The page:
SGT. JAMES P. CONNOR
7th Infantry, 3d Infantry Division.
Cape Cavalaire, France
15 August 1944

connor.jpgOperation Dragoon took place 2 months after D-Day but was permeated with the same level of heroics

and sacrifice. When 7th Infantry hit “Red Beach” they were met with a hail of lead and steel that gave the landing zone’s code name a prophetic tone.

Sgt. Connor’s platoon leader and Platoon Sergeant, along with the rest of his officers were casualties in

the initial assault.
Sgt Connors took Command and led his platoon clearing an vastly superior enemy from entrenched positions on Cape Cavalaire. In spite of being seriously wounded in the neck by a hanging mine, Sgt. Connor refused medical aid led his platoon across more than a mile of mine-saturated terrain, through intense mortar fire.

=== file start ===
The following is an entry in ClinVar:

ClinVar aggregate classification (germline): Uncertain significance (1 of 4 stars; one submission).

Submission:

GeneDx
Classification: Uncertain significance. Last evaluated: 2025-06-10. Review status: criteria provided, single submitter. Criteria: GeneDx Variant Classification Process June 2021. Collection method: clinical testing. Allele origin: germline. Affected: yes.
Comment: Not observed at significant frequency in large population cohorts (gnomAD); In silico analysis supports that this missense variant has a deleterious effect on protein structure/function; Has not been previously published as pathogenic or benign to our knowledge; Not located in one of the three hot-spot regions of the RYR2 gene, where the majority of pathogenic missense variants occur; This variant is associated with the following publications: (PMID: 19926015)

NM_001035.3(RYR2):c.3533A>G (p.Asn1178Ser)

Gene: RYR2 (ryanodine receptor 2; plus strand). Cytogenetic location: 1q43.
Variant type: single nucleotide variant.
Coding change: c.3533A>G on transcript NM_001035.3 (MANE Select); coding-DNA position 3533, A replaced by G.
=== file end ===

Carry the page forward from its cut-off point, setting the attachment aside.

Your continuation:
Once Connor and his men were in range the Germans opened up with 20-mm. flak guns, machineguns, and snipers. Connor personally took out at least 2 enemy snipers before being wounded again, this time in the shoulder and back.

He again refused evacuation and led what was left of his platoon forward.

He was leading an attack on a group of buildings known to hold enemy snipers and machineguns when he was hit in the leg.  Unable to stand, Connor directed his men from the prone position.

Although reduced to less than one-third of its original 36 men, Connor’s men outflanked and rushed the enemy. They killed 7, captured 40, seized 3 machineguns and all their equipment and supplies.

Sgt. James P. Connor’s leadership and heroism cleared the way for the rest of the landings.

SGT. JAMES P. CONNOR passed peacefully in 1994.

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